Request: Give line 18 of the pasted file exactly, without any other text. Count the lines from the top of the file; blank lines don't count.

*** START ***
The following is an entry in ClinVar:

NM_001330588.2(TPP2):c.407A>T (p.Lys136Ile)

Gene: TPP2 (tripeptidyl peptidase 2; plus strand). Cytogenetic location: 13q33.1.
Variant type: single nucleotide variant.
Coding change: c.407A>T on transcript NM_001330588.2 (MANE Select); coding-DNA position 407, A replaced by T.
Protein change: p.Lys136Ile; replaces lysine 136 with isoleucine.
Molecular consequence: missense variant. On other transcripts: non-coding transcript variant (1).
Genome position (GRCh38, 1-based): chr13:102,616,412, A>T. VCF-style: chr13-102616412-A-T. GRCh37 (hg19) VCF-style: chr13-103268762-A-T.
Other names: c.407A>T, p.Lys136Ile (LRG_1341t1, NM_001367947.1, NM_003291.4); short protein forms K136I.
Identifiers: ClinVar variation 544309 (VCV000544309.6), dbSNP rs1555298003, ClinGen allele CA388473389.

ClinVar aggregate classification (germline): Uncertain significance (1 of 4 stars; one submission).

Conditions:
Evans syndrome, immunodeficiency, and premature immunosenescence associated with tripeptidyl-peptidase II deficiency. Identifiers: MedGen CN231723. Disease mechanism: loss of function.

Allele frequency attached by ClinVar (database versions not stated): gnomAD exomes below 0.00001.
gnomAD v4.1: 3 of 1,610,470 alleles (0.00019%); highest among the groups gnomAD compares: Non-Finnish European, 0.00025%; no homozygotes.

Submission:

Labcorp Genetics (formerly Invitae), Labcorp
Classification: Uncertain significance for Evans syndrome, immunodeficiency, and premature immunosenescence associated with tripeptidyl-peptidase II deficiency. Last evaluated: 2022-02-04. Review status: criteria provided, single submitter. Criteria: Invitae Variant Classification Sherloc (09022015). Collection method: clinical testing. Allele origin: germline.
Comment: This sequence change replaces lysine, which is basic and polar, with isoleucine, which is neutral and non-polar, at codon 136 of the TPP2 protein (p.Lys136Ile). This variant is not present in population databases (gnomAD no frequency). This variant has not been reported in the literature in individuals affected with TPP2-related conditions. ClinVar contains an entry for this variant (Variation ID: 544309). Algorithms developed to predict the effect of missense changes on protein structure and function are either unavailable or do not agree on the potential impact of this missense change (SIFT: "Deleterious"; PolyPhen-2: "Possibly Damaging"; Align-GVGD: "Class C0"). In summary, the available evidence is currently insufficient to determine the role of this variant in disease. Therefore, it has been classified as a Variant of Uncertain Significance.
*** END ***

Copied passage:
Classification: Uncertain significance for Evans syndrome, immunodeficiency, and premature immunosenescence associated with tripeptidyl-peptidase II deficiency. Last evaluated: 2022-02-04. Review status: criteria provided, single submitter. Criteria: Invitae Variant Classification Sherloc (09022015). Collection method: clinical testing. Allele origin: germline.